One of this summer's predicted box office hits, "Shanghai Noon," is delighting local audiences with an unexpected connection to Nevada: The bulk of the story takes place in 1800s Carson City.
A comedy-western-eastern starring the charming kung fu hero and humorist Jackie Chan, the story unfolds in China's imperial Forbidden City. But the action quickly moves to Nevada, where most of the fast-paced western adventure takes place, including a wild train robbery, martial arts sequences and a hilarious buddy story.
Based on a story by Chan, "Shanghai Noon" opened Friday at theaters for the summer blockbuster Memorial Day weekend.
While the movie's opening eastern scenes were actually shot in the Forbidden City, the western setting was not filmed on location in Nevada but near Calgary, Canada, said Robin Holabird, deputy director for the Nevada Film Office in Carson City.
Northern Nevada audiences got an advance look at the Carson City storyline, with a press preview and also a sneak preview at Century Theatres, a week prior to the national debut.
"There was a lot of laughter when the audience heard 'Carson City,' because we all knew it didn't look like Carson City or Nevada," said Holabird. "The audience really did get a kick out of seeing that, and the movie seemed to go over very well."
In the business of cinema, the choice of Canada for filming of "Shanghai Noon" is a typical example of major competition for not just Nevada but all of the U.S., Holabird said.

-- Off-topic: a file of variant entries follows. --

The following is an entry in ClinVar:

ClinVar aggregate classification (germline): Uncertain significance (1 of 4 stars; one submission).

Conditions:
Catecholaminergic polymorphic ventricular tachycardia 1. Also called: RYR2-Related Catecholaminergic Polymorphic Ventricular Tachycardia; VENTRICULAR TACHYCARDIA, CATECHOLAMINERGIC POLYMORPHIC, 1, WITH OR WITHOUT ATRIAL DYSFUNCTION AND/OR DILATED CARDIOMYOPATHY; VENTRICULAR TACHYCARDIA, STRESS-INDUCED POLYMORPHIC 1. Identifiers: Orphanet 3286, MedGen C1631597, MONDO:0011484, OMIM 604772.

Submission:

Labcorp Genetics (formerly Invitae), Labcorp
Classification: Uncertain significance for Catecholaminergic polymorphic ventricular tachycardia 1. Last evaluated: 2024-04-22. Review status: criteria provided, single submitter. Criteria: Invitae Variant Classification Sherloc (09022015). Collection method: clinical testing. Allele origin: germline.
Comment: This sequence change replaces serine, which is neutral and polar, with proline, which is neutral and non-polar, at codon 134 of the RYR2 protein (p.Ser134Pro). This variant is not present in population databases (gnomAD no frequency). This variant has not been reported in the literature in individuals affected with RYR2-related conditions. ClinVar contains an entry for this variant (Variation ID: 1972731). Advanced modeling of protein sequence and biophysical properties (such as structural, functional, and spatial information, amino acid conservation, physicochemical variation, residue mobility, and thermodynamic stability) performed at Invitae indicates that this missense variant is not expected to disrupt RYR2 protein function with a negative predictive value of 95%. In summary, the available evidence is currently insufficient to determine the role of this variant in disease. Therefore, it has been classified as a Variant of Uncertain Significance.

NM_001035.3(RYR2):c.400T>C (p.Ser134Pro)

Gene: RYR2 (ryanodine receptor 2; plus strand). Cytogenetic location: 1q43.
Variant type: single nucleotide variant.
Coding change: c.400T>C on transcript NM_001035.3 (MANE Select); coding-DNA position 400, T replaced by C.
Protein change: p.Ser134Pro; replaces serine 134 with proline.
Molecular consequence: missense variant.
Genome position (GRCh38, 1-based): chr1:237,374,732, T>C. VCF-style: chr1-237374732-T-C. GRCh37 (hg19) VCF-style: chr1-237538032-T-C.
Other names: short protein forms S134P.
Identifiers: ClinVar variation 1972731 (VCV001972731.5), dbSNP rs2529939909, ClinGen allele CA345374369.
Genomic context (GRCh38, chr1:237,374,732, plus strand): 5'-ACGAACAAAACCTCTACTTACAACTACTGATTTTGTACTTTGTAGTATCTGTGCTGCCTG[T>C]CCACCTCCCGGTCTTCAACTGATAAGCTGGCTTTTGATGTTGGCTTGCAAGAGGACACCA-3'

To help counteract the continuing problem, the film office is currently working with Nevada Lt. Gov. Lorraine Hunt's office to research some ideas for the upcoming Nevada legislative session for increased filming incentives, such as tax rebates and investment programs. The film office is a division of the Nevada Commission on Economic Development.
Canada offers a package of incentives for production companies, Holabird said, in addition to its spectacular, undeveloped locations and the Canadian Rockies scenery.
"Canada has an impressive labor pool and a specific government program to enhance investment money if you hire Canadians," she said.
National and province tax breaks that can go up to 28 percent, no censorship ties for any project, a dollar exchange rate which can take off a third of the budget, and lower base production crew rates are major business attractions there.
To compete, the Nevada Film Office relies on strong presentations to Hollywood producers.
"I ask them to seriously look at what goes on in Canada," Holabird said. "Sometimes the savings aren't as great as they first appear. I point out some of the rates we have available, and our unions have a good track record."
In the case of "Shanghai Noon," the Nevada Film Office wasn't contacted, but Holabird's office got in touch anyway just to let them know what's available in the state.
"The visual style of the movie would have been a little difficult to shoot here," she said. "We have no standing Western set of that scale here in Northern Nevada. Virginia City has too much development and tourism, although some projects have managed to film there in shoulder seasons, like October."